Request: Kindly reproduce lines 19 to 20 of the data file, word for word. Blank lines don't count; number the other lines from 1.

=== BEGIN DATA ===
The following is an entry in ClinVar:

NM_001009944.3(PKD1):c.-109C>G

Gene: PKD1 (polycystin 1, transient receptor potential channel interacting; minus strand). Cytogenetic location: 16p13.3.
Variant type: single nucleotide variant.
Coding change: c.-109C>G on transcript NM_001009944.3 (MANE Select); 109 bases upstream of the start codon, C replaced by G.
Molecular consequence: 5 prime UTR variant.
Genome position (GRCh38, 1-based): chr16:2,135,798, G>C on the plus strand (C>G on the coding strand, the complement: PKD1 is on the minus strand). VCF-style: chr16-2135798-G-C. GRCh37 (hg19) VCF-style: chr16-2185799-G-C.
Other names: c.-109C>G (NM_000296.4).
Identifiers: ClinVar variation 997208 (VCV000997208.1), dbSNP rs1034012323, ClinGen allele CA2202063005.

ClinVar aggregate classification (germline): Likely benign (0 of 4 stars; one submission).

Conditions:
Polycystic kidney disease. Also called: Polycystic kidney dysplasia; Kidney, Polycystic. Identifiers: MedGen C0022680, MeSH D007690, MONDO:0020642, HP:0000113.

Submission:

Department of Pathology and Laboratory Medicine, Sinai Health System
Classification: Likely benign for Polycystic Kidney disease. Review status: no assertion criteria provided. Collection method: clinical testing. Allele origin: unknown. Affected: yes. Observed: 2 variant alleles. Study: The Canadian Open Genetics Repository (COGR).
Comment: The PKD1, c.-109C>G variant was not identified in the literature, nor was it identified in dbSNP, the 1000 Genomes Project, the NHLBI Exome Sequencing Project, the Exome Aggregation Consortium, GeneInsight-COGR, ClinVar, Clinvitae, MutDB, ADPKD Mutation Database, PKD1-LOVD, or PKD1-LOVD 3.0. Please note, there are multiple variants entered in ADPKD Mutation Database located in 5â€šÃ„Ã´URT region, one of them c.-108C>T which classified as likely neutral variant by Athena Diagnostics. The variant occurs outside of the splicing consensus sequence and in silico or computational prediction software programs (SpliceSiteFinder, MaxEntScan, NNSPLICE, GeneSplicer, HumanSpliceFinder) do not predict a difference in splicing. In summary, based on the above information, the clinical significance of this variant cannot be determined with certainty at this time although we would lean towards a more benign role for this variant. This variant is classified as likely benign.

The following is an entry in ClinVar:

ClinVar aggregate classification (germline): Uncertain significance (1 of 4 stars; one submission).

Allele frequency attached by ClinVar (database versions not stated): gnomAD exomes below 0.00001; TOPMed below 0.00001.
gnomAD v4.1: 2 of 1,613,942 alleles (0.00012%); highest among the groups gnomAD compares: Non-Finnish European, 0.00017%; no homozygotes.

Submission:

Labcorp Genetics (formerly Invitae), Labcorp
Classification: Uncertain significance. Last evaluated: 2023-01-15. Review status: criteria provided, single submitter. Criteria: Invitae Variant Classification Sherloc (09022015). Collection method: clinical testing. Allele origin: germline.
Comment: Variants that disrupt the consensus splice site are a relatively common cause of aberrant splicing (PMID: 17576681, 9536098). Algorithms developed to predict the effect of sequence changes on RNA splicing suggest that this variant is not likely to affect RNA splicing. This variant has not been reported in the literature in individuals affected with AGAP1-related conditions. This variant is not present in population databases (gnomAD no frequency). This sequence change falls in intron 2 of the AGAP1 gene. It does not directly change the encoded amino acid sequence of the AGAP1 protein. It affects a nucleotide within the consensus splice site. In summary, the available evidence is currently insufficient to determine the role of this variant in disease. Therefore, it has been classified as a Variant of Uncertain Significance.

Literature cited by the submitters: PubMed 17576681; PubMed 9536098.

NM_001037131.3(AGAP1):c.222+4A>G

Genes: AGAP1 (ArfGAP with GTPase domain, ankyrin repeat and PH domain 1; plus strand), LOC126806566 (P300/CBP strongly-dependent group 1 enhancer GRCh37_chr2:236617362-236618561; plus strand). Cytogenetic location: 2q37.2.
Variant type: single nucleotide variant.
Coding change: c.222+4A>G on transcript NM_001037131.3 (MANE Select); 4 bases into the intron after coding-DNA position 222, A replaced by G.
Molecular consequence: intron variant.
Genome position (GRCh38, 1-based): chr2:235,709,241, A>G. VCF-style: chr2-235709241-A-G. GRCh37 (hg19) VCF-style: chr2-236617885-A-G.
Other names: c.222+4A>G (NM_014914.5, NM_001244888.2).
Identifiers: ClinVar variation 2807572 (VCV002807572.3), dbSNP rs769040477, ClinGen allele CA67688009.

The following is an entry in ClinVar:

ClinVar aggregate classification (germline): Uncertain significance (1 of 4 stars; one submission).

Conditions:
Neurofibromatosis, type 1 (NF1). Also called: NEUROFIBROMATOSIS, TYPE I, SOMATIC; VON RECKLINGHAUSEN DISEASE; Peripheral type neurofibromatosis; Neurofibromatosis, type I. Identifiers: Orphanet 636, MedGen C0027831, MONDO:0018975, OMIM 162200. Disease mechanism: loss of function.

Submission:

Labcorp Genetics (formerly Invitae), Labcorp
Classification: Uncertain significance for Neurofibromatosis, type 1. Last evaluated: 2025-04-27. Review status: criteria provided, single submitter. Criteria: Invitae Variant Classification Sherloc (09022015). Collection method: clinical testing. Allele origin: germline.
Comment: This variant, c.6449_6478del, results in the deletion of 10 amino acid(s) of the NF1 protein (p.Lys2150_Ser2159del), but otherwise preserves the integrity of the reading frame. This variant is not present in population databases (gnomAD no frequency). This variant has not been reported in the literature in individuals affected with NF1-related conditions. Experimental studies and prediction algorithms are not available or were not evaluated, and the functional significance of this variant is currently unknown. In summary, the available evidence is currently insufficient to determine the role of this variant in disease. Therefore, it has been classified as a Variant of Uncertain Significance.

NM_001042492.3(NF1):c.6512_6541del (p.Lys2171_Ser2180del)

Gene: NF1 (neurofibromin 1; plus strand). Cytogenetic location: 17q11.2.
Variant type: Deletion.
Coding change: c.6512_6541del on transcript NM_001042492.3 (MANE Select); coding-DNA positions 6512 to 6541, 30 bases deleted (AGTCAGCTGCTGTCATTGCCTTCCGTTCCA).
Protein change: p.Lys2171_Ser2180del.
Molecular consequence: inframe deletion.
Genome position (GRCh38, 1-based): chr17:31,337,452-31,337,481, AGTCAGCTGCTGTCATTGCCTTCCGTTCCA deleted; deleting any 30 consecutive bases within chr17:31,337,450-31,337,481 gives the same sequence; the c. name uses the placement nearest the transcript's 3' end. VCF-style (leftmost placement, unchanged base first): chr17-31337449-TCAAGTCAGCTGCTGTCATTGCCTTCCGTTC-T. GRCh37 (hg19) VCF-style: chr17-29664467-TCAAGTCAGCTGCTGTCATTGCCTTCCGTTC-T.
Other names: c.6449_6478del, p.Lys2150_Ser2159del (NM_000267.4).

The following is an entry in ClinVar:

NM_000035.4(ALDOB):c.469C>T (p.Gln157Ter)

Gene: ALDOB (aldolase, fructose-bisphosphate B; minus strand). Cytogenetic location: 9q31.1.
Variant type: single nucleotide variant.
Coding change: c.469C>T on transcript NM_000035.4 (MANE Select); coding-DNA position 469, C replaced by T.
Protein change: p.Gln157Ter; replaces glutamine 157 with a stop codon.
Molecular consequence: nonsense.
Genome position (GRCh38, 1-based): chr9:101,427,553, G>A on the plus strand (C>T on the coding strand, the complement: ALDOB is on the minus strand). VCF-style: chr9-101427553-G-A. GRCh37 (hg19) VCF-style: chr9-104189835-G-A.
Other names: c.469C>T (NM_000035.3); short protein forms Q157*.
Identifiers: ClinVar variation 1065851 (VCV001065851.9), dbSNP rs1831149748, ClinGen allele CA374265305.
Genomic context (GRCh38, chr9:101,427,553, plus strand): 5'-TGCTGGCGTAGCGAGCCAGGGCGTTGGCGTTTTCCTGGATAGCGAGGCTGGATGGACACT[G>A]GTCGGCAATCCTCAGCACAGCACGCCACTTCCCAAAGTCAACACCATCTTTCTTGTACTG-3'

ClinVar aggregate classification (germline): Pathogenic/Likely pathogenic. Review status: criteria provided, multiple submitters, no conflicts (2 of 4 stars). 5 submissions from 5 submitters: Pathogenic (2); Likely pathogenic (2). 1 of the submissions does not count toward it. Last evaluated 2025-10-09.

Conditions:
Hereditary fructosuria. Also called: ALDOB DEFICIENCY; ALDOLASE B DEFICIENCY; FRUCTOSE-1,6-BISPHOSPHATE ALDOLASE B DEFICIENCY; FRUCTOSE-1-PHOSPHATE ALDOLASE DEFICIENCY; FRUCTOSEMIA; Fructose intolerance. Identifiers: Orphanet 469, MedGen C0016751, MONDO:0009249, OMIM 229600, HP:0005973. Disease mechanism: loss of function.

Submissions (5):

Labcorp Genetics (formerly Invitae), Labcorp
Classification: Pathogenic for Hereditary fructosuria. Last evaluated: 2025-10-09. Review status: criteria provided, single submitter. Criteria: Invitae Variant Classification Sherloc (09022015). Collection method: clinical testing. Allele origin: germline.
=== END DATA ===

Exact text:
Allele frequency attached by ClinVar (database versions not stated): gnomAD exomes below 0.00001; TOPMed below 0.00001.
gnomAD v4.1: 2 of 1,613,942 alleles (0.00012%); highest among the groups gnomAD compares: Non-Finnish European, 0.00017%; no homozygotes.